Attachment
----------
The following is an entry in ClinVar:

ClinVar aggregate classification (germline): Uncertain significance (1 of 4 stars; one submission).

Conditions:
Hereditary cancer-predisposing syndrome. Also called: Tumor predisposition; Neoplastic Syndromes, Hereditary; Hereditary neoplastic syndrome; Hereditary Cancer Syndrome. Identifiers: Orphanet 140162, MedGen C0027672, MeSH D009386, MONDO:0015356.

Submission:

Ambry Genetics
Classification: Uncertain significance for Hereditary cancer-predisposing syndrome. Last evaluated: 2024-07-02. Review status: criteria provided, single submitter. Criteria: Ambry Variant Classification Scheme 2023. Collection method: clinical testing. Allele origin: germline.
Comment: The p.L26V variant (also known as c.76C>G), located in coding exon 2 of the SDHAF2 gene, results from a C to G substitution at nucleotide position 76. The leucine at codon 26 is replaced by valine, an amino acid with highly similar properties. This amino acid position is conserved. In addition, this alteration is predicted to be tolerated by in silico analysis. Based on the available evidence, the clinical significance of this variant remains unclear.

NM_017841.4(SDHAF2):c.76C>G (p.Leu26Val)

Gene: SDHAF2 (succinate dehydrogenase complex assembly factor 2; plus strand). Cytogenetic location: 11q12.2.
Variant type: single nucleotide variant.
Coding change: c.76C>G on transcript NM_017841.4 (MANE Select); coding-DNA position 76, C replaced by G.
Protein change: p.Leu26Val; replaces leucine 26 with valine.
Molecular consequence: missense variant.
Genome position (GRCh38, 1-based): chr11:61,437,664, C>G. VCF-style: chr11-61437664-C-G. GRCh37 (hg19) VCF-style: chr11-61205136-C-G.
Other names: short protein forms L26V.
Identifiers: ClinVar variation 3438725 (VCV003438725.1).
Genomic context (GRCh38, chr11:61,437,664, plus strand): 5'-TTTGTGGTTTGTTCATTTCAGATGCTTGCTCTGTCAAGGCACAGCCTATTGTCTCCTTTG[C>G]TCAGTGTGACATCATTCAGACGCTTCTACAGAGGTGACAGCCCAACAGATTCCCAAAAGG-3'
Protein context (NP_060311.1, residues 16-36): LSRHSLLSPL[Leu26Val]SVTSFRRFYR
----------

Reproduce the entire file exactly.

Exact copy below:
The following is an entry in ClinVar:

ClinVar aggregate classification (germline): Uncertain significance (1 of 4 stars; one submission).

Conditions:
Hereditary cancer-predisposing syndrome. Also called: Tumor predisposition; Neoplastic Syndromes, Hereditary; Hereditary neoplastic syndrome; Hereditary Cancer Syndrome. Identifiers: Orphanet 140162, MedGen C0027672, MeSH D009386, MONDO:0015356.

Submission:

Ambry Genetics
Classification: Uncertain significance for Hereditary cancer-predisposing syndrome. Last evaluated: 2024-07-02. Review status: criteria provided, single submitter. Criteria: Ambry Variant Classification Scheme 2023. Collection method: clinical testing. Allele origin: germline.
Comment: The p.L26V variant (also known as c.76C>G), located in coding exon 2 of the SDHAF2 gene, results from a C to G substitution at nucleotide position 76. The leucine at codon 26 is replaced by valine, an amino acid with highly similar properties. This amino acid position is conserved. In addition, this alteration is predicted to be tolerated by in silico analysis. Based on the available evidence, the clinical significance of this variant remains unclear.

NM_017841.4(SDHAF2):c.76C>G (p.Leu26Val)

Gene: SDHAF2 (succinate dehydrogenase complex assembly factor 2; plus strand). Cytogenetic location: 11q12.2.
Variant type: single nucleotide variant.
Coding change: c.76C>G on transcript NM_017841.4 (MANE Select); coding-DNA position 76, C replaced by G.
Protein change: p.Leu26Val; replaces leucine 26 with valine.
Molecular consequence: missense variant.
Genome position (GRCh38, 1-based): chr11:61,437,664, C>G. VCF-style: chr11-61437664-C-G. GRCh37 (hg19) VCF-style: chr11-61205136-C-G.
Other names: short protein forms L26V.
Identifiers: ClinVar variation 3438725 (VCV003438725.1).
Genomic context (GRCh38, chr11:61,437,664, plus strand): 5'-TTTGTGGTTTGTTCATTTCAGATGCTTGCTCTGTCAAGGCACAGCCTATTGTCTCCTTTG[C>G]TCAGTGTGACATCATTCAGACGCTTCTACAGAGGTGACAGCCCAACAGATTCCCAAAAGG-3'
Protein context (NP_060311.1, residues 16-36): LSRHSLLSPL[Leu26Val]SVTSFRRFYR